Family

How to Improve Sex Ed Once and for All

Shouldn't basic, correct scientific information about human reproduction be the starting point of any educational program?

Sex education has been a controversial aspect of U.S. school curricula for nearly half a century. But there is one vital component conspicuously absent that merits universal agreement: the fundamental, objective and accurate scientific facts of human embryology about when a human being and pregnancy normally begin.

As Congress considers future investments about sex education programs, and as the Department of Health and Human Services (HHS) evaluates the implementation of funds, there is an opportunity to address this serious flaw and improve sex-ed.

According to the National Conference of State Legislatures, all states are somehow involved in sex education, but specific content and even accuracy requirements and standards vary greatly. In a 2014 study from the Centers for Disease Control and Prevention (CDC), 72 percent of high schools taught pregnancy prevention as part of required instruction; 76 percent taught that abstinence is the most effective method to avoid pregnancy, HIV, and other sexually transmitted diseases (STDs); 61 percent taught about contraception efficacy (i.e., how well contraception works and does not work); and 35 percent taught students how to use a condom.

[lz_ndn video=33072776]

Hundreds of millions of dollars are spent on sex education each year. In FY 2017, Congress provided $266 million for various projects, including: $101 million for the Teen Pregnancy Prevention Program (TPPP), $75 million for the Personal Responsibility Education Program (PREP), and $90 million for abstinence education (AE). Moreover, federal spending represents just a fraction of the total resources allocated to related initiatives annually by state and local governments.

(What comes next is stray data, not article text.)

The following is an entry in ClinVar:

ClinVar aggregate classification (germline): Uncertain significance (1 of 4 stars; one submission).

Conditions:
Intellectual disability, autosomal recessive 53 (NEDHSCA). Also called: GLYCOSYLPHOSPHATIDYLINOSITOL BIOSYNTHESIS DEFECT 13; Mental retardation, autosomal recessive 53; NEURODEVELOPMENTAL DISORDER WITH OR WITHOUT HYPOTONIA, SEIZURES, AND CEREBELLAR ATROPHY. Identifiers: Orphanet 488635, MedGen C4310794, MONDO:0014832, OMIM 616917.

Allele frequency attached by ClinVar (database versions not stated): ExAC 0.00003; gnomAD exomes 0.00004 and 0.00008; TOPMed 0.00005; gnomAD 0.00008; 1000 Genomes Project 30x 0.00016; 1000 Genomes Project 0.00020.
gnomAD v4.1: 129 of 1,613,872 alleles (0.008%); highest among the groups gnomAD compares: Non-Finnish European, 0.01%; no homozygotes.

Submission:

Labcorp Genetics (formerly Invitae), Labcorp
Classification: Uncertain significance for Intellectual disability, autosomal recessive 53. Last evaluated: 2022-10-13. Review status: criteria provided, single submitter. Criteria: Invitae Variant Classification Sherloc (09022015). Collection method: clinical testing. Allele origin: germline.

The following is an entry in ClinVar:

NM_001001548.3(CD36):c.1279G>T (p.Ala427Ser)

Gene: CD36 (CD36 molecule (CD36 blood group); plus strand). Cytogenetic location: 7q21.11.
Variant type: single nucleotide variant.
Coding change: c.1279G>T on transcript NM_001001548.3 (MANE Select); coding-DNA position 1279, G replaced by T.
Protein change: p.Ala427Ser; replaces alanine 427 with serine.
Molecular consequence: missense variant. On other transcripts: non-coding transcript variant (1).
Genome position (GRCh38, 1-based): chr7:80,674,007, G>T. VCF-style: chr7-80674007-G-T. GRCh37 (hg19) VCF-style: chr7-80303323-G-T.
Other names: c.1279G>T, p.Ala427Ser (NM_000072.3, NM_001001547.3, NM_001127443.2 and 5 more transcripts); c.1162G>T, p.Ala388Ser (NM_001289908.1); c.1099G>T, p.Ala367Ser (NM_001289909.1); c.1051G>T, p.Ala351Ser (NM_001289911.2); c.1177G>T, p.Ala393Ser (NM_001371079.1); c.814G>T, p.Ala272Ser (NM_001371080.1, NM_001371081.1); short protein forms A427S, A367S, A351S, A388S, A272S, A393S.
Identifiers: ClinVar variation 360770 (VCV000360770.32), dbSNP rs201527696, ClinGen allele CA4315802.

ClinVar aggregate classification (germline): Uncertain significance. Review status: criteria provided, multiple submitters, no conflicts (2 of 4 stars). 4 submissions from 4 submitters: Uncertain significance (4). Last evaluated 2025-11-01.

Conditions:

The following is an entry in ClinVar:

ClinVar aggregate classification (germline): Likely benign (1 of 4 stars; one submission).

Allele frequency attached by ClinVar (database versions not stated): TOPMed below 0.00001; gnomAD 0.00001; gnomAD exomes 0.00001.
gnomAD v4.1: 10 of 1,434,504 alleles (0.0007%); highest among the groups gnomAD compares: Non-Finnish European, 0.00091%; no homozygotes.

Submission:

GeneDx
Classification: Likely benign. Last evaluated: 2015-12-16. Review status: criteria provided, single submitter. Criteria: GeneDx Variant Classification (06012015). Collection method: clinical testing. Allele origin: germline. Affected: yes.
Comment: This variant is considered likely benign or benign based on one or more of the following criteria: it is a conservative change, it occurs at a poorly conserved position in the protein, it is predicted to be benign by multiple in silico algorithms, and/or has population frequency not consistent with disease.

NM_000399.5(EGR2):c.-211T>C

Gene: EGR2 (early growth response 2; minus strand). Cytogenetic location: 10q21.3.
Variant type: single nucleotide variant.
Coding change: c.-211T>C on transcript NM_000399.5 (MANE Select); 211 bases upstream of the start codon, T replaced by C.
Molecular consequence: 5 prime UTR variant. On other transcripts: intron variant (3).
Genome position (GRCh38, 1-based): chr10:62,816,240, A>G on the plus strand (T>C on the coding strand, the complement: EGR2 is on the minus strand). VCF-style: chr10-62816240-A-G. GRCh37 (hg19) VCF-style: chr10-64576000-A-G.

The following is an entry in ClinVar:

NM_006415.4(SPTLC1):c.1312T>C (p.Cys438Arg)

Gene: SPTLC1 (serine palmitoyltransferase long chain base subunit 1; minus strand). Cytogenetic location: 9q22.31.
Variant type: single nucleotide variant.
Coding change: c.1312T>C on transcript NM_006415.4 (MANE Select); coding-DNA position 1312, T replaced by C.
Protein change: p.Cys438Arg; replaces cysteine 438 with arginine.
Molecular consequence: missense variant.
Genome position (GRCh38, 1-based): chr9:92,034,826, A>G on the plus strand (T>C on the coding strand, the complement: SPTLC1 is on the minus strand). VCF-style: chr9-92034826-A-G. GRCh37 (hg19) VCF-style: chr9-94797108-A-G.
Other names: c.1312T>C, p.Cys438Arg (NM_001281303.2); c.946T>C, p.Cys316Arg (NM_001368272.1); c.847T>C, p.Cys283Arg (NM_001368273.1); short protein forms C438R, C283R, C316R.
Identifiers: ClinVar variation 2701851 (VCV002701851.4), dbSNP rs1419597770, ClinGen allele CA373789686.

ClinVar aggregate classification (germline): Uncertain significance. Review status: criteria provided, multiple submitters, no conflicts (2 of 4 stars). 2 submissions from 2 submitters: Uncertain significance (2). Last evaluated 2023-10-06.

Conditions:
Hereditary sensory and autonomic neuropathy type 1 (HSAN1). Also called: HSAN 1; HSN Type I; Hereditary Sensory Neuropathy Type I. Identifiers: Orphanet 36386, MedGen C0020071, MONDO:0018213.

Yet what are we getting for all these millions spent? Many “education” curriculums claim to be “comprehensive” and strive to provide “medically, factually or technically accurate” information — but they fail to even inform students as to the objective, accurate and empirical facts of human embryology about when pregnancy and the new human embryo begin.

Considering the goals are to reduce unintended pregnancy and encourage responsible behavior among teens, shouldn’t such basic, correct scientific information about human reproduction be the very starting point of any sex ed program?

Related: If You Don’t Teach Your Kids About Sex, the Culture Will

In human sexual reproduction, pregnancy normally starts when the new human being begins to exist: at first contact between a sperm and an oocyte / “egg” in a woman’s fallopian tube (not in her uterus) — marking the beginning of the process known as fertilization. This scientific fact is documented in the Carnegie Stages of Early Human Embryonic Development, the global standard of human embryological research (instituted in 1942). The Carnegie Stages cover the 23 stages of development of an early human being during the embryonic period, which begins at fertilization and continues through slightly more than eight full weeks.

Carnegie Stage 1a is when a new human being — a human embryo — begins to exist.

There is a clear and urgent need to improve America’s sex education curricula. A recent CDC survey indicates that more than 41 percent of all high school students say they have had sex. How can we expect adolescents to make informed decisions about matters related to human sexual reproduction (e.g., sexual intercourse, contraception, pregnancy, emergency contraception, abortion) without knowing the scientifically accurate information about when a human life and pregnancy starts?

Teaching teens that one potential consequence of sexual intercourse is human reproduction, and that a new individual member of the human species (and pregnancy) can begin to exist within hours after having sex, is an essential part of educating and empowering young people.

[lz_related_box id=304718]

Congress has a deadline of December 8, 2017, in which to make decisions about the Teen Pregnancy & Prevention Partnership (TPPP) funding for FY 2018 and whether to extend the PREP and AE programs. As the U.S. continues to evaluate, fund and implement existing and fresh approaches and curriculums, it should address these basic, missing, critical and objective scientific facts about human sexual reproduction; they are the key to more effective sex-ed.

Aren’t educated decisions always better?

Brooke Stanton is the founder and CEO of Contend Projects. Christiane West is the co-founder and head of partnerships. Contend Projects is a nonprofit education organization dedicated to spreading the accurate science about human embryology and when a human being begins to exist; it is based in the Washington, D.C., area. 

(photo credit, homepage images: Better sex education…, CC BY 2.0, by The People Speak!)

Join the Discussion

COMMENTS POLICY: We have no tolerance for messages of violence, racism, vulgarity, obscenity or other such discourteous behavior. Thank you for contributing to a respectful and useful online dialogue.